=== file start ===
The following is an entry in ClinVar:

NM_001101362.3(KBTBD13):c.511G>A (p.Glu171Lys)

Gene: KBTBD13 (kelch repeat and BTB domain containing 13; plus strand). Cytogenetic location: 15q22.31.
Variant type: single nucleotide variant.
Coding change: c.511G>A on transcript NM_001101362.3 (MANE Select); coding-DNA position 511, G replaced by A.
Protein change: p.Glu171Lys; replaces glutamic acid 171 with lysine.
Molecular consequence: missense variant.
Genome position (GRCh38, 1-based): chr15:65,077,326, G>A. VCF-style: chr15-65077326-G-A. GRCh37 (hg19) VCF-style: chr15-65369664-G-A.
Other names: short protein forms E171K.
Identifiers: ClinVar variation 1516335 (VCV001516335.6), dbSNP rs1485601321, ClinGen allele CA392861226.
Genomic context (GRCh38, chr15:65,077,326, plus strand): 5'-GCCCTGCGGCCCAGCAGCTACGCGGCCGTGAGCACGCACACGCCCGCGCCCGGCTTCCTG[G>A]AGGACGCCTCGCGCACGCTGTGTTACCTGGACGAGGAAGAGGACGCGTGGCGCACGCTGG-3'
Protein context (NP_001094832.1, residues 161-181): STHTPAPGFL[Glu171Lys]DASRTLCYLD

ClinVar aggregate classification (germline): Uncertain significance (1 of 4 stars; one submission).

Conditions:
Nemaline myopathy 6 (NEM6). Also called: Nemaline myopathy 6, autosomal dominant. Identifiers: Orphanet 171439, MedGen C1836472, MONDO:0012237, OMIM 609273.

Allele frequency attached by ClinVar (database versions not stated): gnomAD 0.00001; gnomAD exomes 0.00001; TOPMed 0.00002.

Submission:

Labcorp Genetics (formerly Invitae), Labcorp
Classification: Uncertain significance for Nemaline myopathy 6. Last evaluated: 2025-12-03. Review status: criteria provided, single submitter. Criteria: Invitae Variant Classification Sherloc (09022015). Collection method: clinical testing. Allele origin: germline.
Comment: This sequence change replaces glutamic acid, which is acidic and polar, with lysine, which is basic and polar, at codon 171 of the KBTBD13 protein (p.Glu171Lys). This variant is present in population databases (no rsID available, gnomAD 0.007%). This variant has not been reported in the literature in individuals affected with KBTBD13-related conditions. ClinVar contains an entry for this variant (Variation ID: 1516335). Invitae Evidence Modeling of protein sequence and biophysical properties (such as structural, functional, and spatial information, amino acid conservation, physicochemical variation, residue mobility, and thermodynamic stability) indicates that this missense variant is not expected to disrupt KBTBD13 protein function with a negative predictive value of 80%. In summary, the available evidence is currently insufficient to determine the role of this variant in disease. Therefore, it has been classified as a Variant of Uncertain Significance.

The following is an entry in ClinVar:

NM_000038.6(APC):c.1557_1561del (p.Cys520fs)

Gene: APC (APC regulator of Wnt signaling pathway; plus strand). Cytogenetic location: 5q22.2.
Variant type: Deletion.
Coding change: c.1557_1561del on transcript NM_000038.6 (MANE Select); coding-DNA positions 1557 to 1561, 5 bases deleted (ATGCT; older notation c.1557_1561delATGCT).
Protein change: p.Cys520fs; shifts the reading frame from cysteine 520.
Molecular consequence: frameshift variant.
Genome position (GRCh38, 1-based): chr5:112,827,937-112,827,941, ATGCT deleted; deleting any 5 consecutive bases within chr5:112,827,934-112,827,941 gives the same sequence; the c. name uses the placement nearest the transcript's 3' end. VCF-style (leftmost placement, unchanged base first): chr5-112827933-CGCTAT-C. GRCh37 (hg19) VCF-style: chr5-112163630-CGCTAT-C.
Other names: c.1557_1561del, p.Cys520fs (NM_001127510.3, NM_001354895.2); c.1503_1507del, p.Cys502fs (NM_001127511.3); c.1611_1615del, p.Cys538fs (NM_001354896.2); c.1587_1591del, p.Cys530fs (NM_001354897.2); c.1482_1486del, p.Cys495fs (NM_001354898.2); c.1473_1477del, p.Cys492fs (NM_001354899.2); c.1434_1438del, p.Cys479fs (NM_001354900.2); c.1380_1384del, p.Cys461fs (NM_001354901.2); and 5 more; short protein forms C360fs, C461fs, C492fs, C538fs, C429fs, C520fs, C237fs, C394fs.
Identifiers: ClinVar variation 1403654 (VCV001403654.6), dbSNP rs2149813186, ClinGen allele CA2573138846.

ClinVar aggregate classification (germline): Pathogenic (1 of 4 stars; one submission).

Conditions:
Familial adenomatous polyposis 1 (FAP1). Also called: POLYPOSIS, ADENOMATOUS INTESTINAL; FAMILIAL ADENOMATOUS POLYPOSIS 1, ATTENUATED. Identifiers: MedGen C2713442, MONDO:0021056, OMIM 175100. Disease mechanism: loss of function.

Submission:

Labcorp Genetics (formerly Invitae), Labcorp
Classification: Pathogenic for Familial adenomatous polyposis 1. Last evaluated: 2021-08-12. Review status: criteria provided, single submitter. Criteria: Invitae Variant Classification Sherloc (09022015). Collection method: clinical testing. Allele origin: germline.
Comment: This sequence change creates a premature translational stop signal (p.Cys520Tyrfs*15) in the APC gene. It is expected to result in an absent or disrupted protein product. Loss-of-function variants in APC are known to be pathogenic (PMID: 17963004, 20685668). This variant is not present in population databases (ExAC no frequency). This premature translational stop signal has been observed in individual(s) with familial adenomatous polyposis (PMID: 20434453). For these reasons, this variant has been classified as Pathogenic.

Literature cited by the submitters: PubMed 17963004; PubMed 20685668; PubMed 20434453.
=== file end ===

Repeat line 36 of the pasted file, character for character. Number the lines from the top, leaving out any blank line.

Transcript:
Classification: Pathogenic for Familial adenomatous polyposis 1. Last evaluated: 2021-08-12. Review status: criteria provided, single submitter. Criteria: Invitae Variant Classification Sherloc (09022015). Collection method: clinical testing. Allele origin: germline.